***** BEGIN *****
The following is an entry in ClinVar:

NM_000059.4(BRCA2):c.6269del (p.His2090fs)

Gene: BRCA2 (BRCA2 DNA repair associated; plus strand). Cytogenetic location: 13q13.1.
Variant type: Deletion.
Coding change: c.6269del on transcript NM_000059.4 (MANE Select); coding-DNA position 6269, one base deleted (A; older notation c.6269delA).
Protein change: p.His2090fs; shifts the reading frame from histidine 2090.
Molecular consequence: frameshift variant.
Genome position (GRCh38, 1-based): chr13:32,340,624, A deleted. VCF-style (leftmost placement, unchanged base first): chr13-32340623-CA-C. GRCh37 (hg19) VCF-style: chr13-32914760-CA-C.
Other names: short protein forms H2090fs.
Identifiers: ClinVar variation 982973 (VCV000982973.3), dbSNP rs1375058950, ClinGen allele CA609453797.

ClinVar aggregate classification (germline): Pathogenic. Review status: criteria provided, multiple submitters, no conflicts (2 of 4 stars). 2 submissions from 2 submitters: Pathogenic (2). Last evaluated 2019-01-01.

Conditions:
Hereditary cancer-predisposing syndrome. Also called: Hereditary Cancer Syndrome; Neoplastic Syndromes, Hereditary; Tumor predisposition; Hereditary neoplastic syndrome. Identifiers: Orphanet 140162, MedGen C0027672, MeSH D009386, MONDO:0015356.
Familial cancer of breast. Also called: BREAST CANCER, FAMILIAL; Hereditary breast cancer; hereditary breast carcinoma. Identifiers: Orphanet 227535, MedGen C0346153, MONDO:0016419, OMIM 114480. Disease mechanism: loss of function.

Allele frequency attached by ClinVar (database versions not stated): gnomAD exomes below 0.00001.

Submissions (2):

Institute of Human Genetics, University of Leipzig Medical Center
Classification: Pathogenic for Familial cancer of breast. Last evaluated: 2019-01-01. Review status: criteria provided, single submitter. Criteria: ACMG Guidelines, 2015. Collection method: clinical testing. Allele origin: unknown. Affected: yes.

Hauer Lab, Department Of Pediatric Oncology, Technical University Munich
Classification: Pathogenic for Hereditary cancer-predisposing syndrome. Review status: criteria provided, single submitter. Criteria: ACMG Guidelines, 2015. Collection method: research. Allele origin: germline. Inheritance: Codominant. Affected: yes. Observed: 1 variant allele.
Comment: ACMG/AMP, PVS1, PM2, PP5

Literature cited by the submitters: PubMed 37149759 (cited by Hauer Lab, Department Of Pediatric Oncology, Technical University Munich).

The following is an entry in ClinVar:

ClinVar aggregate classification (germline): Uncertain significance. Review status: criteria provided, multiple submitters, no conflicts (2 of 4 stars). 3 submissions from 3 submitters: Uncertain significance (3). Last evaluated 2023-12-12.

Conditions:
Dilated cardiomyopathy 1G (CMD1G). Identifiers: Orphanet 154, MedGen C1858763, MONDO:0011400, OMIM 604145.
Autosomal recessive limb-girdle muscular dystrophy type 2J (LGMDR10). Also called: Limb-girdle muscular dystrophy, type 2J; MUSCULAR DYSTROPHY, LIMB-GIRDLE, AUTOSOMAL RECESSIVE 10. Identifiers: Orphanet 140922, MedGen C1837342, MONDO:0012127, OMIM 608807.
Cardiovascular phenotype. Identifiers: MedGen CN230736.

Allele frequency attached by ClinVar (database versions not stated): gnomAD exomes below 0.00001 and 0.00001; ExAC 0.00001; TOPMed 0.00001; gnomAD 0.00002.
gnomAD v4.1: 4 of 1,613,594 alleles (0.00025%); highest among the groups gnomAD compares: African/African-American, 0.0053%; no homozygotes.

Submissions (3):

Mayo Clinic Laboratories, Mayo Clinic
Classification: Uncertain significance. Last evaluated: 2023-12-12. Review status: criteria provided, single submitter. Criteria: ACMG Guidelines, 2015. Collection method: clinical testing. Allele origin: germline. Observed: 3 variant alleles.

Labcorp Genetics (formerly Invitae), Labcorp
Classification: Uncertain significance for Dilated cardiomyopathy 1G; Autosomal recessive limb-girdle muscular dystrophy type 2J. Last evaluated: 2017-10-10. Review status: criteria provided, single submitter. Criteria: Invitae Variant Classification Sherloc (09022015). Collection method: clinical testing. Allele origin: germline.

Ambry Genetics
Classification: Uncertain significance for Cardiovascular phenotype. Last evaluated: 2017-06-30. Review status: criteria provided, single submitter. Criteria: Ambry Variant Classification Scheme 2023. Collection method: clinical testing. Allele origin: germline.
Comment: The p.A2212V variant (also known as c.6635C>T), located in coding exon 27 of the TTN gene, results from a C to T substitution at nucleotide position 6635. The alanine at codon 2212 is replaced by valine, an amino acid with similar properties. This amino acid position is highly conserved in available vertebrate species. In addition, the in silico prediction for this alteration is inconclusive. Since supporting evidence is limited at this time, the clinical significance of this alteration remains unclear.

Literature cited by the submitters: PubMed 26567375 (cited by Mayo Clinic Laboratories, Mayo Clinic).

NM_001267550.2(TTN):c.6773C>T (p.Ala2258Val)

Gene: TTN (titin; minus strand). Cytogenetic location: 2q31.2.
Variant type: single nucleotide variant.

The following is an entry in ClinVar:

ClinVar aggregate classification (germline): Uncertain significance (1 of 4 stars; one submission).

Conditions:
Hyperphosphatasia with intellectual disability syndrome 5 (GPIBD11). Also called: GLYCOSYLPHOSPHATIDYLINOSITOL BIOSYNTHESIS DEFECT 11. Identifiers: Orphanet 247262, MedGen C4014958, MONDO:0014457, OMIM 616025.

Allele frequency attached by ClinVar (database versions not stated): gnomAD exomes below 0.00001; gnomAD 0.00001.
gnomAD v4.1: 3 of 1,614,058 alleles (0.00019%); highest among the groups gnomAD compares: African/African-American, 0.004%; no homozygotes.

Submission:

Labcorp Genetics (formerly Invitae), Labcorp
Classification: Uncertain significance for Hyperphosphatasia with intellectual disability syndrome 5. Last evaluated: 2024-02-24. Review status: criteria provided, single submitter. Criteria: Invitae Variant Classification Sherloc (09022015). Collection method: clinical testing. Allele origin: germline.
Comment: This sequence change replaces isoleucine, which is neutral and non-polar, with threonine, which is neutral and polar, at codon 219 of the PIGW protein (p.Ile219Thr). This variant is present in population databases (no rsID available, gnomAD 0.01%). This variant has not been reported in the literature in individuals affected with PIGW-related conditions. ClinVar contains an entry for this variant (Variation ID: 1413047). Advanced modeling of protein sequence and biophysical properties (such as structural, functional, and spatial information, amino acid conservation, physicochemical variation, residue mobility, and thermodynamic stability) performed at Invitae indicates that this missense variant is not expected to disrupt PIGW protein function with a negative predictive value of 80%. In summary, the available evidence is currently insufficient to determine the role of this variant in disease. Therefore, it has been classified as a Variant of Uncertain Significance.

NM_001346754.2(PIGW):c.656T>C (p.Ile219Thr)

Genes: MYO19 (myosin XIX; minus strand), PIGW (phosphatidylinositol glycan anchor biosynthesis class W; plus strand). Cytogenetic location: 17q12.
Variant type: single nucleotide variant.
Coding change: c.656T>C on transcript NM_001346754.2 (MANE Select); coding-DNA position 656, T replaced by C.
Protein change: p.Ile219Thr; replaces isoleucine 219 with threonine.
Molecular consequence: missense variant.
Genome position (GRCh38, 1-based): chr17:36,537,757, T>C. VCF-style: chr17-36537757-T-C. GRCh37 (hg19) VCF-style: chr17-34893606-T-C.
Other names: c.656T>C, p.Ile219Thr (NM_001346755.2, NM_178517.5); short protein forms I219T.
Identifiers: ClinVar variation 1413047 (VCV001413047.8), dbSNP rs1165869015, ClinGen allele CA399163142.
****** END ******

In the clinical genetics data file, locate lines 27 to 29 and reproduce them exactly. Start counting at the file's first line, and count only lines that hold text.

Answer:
Autosomal recessive limb-girdle muscular dystrophy type 2J (LGMDR10). Also called: Limb-girdle muscular dystrophy, type 2J; MUSCULAR DYSTROPHY, LIMB-GIRDLE, AUTOSOMAL RECESSIVE 10. Identifiers: Orphanet 140922, MedGen C1837342, MONDO:0012127, OMIM 608807.
Cardiovascular phenotype. Identifiers: MedGen CN230736.

Allele frequency attached by ClinVar (database versions not stated): gnomAD exomes below 0.00001 and 0.00001; ExAC 0.00001; TOPMed 0.00001; gnomAD 0.00002.